To keep the Premium service going costs $40 a year (around £29), or $4 a month for commitment-phobes. This unlocks unlimited devices and passwords, up to a maximum total size of 1GB, and adds dark web monitoring and Dashlane’s built-in VPN.

For multiple users you can step up to the Family plan, which costs $60 a year – around £43 – and extends the Premium service to up to six people. Aside from being cheaper than individual licences, a Family subscription allows members to freely share credentials among themselves.

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Dashlane review: Is it good value compared to the competition?

Dashlane’s free service is too limited to recommend. Since it only works on one device, you’ll still have to remember and enter your own passwords on any other computers or phones you may use. That in turn will discourage you from using complex, unique passwords, so you’ll miss out on much of the benefit of a password manager.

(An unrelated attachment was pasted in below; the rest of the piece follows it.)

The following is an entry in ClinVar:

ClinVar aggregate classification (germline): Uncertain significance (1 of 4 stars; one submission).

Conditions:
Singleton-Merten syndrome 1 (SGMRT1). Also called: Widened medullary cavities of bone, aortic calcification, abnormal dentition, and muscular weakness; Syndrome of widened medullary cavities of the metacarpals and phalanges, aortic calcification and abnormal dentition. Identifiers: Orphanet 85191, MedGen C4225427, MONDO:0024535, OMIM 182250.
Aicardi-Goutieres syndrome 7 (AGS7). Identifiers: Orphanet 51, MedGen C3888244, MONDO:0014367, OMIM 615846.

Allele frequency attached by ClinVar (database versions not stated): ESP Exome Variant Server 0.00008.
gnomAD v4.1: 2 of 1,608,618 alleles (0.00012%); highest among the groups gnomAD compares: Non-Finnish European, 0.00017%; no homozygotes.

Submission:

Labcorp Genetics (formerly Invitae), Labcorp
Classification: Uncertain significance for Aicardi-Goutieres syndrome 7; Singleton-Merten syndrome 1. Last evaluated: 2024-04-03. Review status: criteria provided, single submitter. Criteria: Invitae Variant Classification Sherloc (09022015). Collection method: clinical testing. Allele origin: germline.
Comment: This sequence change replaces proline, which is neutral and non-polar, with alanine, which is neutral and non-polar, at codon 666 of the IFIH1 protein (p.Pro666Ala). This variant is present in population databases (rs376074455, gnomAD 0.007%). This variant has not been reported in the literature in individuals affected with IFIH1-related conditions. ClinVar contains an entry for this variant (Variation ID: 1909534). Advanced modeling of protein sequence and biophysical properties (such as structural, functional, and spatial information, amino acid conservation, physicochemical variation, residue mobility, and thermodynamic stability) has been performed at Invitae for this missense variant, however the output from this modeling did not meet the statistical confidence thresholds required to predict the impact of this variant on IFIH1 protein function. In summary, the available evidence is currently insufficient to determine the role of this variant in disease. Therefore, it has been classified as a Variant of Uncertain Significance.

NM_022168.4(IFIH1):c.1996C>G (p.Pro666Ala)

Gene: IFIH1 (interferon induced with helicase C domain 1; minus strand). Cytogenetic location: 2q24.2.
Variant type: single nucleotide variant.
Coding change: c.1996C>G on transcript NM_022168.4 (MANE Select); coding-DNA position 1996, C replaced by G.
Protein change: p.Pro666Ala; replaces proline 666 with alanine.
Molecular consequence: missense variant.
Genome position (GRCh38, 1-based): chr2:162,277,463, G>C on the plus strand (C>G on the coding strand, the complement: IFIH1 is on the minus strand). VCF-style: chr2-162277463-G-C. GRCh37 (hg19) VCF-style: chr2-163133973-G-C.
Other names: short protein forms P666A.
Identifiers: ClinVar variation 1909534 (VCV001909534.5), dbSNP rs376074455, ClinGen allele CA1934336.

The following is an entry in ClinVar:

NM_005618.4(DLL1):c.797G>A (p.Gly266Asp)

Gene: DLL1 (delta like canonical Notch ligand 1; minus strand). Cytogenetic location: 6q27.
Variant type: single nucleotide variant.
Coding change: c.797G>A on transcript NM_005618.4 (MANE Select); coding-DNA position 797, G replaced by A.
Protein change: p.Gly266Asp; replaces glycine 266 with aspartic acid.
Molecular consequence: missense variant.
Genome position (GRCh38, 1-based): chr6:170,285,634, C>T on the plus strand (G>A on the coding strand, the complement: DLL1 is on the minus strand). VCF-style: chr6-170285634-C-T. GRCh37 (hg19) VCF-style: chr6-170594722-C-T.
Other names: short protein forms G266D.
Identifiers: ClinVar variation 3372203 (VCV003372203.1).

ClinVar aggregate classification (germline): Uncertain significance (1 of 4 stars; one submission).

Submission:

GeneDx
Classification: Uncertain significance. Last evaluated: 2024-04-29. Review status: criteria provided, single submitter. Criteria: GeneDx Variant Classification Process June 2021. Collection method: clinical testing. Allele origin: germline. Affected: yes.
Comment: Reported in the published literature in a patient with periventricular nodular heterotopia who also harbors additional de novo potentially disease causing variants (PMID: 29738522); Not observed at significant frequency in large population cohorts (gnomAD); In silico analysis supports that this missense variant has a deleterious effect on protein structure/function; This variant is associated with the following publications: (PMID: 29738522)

To be fair, this restriction isn’t unique to Dashlane – LastPass’ free plan is similarly limited. However, Bitwarden works across all your devices for free, making that a much better option for the cost-conscious.

Still, compared to Dashlane’s commercial rivals, the Premium subscription is very reasonably priced. At £29 a year for a single user, it’s just a few quid more than 1Password, and around £2 less than LastPass. That’s pretty good, since Dashlane includes a VPN service that its rivals lack and lets you freely share passwords with others, which 1Password doesn’t allow for individual accounts.

The Family plan also costs much the same as the competition: at around £43, it matches 1Password and works out to just £1.20 more than LastPass for six users. Again, this includes unlimited VPN access for all users, confirming Dashlane as a winner for value.